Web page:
Positive Environment News

Elvis the helicopter saves Australian firefighters

Date: 07-Jan-02
Author: Michael Perry

Isolated in a massive fire tagged the "Burragorang Beast", the firemen drove their truck into a burnt-out area of bush on Thursday afternoon, used chainsaws to clear more trees around them to try to keep the flames at bay, and prepared for the worst.

A desperate radio call for help saw Elvis, a giant "Sky Crane" helicopter which can drop 9,000 litres (1,980 gallons) or nine tonnes of water at a time, push back the flames.

"Elvis saved us, absolutely," fireman Darrell Pascoe told local media on Friday of the helicopter used by the U.S. National Guard in Memphis, Tennessee - the site of the late singer Elvis Presley's Gracelands mansion.

"As the fire was coming in front of us the chopper came over. In the 10 years I've been a firey I can say that was the scaredest I have been," fire captain Michael Laverton said.

Some of those rescued on Thursday scrawled "We love Elvis", on their helmets before going back to fight the fires.

"The flames were crowning the treetops, it was a fireball," fireman Chris Tierney, 20, said the ordeal in the Burragorang valley in the Blue Mountains west of Sydney.

As the inferno, which has burnt out of control since Christmas Day, roared towards the firemen, they pulled out emergency fire blankets ready to huddle inside their truck.

"The wind was swirling the flames. We couldn't drive out, so we went into emergency procedures," said fireman Mick Barr.

"We got the chainsaw out and cut down some trees... I've never got the emergency blankets out before," he said.


As some 10,000 firefighters face 100 fires, many lit by arsonists, on fronts totalling 2,000 km (1,250 miles), Elvis has been hailed by firemen and the public for its dramatic impact.

Elvis, given the nickname by appreciative firefighters, is leased by the Victoria state government, which has lent it to New South Wales.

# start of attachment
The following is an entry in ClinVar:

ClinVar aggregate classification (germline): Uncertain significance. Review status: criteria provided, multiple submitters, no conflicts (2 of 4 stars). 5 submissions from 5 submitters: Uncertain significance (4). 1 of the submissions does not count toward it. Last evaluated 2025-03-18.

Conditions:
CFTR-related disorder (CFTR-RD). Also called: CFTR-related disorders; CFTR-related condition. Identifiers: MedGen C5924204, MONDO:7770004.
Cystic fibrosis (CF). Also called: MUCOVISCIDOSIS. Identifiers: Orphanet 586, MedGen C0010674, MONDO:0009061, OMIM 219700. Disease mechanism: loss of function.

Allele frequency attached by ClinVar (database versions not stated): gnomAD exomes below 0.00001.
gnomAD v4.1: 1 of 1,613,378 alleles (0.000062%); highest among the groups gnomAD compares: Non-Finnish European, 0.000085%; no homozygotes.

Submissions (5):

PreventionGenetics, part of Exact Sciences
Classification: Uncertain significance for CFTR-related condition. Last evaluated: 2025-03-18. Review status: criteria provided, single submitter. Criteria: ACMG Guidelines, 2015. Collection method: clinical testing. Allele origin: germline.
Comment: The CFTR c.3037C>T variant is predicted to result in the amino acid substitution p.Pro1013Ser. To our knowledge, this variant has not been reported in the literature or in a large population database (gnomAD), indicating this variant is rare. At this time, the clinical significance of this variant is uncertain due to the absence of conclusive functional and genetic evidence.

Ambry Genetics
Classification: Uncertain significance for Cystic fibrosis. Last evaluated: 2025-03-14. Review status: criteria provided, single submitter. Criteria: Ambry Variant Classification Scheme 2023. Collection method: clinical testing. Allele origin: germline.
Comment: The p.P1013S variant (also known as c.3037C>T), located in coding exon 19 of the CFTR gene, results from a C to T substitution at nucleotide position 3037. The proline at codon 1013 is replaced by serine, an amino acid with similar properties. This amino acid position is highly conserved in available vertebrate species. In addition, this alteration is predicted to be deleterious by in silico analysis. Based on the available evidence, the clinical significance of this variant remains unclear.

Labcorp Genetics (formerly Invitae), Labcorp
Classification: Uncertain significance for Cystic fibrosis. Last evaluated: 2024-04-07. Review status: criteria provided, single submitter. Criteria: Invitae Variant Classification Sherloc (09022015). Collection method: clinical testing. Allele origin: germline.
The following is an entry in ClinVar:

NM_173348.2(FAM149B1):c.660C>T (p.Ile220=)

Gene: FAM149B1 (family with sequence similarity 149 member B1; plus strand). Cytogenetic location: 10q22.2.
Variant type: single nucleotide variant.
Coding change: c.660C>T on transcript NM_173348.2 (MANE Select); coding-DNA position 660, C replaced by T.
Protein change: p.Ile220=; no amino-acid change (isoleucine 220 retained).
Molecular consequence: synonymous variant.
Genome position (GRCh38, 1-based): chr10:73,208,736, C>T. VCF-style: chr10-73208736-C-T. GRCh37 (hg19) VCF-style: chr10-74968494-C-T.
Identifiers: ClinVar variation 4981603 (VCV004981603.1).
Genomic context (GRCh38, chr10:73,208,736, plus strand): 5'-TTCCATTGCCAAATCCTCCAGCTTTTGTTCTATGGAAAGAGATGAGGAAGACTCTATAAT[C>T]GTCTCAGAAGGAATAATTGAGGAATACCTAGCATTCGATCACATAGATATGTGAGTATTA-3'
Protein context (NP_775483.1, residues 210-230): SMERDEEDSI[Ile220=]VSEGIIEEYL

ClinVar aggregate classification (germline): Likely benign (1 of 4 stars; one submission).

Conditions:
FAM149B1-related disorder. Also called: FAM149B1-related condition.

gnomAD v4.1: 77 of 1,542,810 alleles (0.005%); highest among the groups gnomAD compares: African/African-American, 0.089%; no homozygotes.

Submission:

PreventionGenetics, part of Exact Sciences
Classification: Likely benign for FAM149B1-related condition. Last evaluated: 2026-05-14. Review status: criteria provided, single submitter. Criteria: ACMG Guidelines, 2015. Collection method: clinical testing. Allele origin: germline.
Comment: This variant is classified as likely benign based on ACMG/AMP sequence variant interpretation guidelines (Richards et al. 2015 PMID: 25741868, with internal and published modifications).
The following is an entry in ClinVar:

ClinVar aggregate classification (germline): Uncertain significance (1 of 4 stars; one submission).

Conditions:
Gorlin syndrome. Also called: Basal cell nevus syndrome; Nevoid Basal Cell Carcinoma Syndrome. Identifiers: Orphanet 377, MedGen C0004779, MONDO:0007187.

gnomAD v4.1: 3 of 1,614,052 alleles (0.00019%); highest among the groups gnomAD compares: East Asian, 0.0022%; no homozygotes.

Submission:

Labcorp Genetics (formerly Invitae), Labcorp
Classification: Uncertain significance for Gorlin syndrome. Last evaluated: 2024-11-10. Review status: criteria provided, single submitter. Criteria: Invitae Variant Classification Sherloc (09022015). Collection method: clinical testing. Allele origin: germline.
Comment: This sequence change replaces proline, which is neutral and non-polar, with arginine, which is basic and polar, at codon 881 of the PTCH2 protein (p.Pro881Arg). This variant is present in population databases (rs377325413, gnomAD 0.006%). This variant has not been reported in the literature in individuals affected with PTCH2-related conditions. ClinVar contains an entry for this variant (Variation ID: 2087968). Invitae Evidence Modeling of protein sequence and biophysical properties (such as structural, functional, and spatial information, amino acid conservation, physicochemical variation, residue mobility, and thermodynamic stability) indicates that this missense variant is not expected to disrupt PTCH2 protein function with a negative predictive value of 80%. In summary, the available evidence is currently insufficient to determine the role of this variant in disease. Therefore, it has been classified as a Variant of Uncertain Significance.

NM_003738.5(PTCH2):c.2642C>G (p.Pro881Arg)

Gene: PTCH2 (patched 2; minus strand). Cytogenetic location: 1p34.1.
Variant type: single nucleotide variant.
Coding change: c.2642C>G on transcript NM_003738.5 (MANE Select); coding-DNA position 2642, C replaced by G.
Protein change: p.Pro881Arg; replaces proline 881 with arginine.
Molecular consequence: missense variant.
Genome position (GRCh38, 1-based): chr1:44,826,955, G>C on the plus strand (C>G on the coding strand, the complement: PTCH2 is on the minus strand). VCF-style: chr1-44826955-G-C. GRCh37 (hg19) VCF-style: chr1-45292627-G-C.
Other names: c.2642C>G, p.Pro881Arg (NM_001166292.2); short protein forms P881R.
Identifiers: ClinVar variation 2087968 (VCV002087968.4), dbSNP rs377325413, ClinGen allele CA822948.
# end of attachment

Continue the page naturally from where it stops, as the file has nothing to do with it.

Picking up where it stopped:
The NSW government on Thursday announced that it had leased two more of the helicopters.

Australian authorities say it is more cost-effective to lease the helicopters, adapted from military cargo choppers, instead of paying more than A$30 million ($15 million) to buy one.

The extra helicopters were to be shipped by containers on board a giant Antonov cargo plane and arrive on Sunday but their departure has been delayed by snowstorms in Atlanta.

Elvis' fame grew on New Year's Day on Tuesday when flames entered Sydney suburbs for the first time, a major blaze breaking out in Sydney's leafy northern residential areas.

It made swoop after swoop along the fire front, dropping its huge water load on flames which licked at back fences and threatened to engulf dozens of homes.

The fires have destroyed 160 homes and burned an area twice the size of greater London, but there have been no deaths.

The "Black Christmas" fires, as they have become known, are the most intense since Sydney was ringed by fire in 1994. Four people were killed in the 1994 blazes.

Australia's most deadly fires swept through Victoria and South Australia states in 1983, killing 76 people.

Police investigating the latest blazes have arrested 22 people for arson, one as young as nine, sparking widespread public anger. Arsonists in New South Wales face a maximum of 14 years jail.

(US$ = A$1.96).

© Thomson Reuters 2002 All rights reserved

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